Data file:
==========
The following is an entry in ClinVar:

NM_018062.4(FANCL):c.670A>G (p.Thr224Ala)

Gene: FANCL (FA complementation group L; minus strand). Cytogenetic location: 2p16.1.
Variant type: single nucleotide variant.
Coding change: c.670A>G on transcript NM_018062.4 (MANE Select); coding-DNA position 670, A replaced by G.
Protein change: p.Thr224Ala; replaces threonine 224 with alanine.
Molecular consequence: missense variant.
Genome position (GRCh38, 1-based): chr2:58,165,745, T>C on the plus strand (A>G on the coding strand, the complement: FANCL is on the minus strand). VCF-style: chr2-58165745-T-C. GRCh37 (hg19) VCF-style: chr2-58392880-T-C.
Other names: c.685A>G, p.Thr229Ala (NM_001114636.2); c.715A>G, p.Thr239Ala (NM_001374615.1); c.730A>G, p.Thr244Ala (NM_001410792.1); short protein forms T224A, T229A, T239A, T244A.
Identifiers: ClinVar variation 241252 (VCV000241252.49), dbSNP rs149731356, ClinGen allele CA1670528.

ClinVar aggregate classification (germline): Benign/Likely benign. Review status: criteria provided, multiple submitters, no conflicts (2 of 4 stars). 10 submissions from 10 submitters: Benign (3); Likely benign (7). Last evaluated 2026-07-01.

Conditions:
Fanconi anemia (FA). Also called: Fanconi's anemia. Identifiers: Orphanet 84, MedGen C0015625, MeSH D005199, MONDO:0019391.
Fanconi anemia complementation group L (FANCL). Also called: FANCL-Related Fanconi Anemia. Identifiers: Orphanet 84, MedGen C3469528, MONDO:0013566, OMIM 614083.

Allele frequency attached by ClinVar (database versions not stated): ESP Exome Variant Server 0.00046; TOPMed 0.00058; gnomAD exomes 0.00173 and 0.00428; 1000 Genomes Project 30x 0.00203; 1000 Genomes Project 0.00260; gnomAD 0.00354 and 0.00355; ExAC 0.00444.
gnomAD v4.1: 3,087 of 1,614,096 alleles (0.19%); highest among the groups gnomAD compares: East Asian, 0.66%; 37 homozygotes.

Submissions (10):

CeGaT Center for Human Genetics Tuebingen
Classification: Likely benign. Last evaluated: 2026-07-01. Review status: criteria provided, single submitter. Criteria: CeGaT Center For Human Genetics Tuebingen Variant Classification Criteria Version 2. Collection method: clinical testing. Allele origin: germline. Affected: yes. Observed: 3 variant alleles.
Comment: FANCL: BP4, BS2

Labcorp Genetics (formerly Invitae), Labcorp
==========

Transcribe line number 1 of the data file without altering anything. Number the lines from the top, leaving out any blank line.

The following is an entry in ClinVar: